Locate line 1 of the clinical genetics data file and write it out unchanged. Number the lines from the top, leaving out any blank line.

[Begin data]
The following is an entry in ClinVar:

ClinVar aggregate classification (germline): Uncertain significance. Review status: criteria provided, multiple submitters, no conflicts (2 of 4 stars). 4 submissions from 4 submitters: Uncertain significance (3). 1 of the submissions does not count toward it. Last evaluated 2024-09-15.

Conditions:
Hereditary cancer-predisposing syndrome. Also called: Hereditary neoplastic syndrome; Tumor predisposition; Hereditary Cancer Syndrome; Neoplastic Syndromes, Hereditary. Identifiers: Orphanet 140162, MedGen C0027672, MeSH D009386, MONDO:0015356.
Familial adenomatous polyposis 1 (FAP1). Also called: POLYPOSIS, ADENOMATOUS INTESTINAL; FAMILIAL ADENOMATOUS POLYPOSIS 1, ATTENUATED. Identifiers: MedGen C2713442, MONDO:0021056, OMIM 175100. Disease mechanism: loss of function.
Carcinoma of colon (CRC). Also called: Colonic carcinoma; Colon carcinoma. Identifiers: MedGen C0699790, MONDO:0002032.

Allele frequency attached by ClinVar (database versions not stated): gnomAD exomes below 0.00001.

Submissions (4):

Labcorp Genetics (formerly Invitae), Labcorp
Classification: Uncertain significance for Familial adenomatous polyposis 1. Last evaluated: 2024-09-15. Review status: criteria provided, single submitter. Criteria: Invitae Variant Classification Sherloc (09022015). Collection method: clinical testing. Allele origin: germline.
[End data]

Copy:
The following is an entry in ClinVar: